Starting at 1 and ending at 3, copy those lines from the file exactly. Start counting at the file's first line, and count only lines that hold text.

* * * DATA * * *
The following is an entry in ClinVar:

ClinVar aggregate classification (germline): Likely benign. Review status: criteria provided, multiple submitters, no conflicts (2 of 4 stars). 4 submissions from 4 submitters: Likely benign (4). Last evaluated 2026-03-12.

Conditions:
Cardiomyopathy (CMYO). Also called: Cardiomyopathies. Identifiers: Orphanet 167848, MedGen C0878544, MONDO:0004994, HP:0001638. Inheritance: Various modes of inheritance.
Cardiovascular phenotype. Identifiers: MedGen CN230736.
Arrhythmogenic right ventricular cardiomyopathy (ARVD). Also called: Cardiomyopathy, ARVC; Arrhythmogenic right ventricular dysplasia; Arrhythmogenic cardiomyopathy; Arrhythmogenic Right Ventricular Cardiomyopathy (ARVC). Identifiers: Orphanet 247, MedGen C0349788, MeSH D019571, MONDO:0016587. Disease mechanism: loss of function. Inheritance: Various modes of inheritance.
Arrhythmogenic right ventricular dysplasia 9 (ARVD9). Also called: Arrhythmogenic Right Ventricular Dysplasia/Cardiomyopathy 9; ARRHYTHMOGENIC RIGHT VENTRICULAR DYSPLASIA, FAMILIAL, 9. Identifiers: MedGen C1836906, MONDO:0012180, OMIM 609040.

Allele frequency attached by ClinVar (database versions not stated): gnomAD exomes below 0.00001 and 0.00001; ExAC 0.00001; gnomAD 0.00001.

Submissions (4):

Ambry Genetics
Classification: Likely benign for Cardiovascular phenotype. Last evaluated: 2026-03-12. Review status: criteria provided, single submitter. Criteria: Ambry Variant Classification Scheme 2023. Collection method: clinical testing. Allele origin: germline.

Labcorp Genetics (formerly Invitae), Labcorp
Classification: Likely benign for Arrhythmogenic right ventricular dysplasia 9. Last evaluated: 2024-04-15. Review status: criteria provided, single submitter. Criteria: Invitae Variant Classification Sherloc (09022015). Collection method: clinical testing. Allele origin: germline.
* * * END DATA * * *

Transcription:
The following is an entry in ClinVar:

ClinVar aggregate classification (germline): Likely benign. Review status: criteria provided, multiple submitters, no conflicts (2 of 4 stars). 4 submissions from 4 submitters: Likely benign (4). Last evaluated 2026-03-12.

Conditions: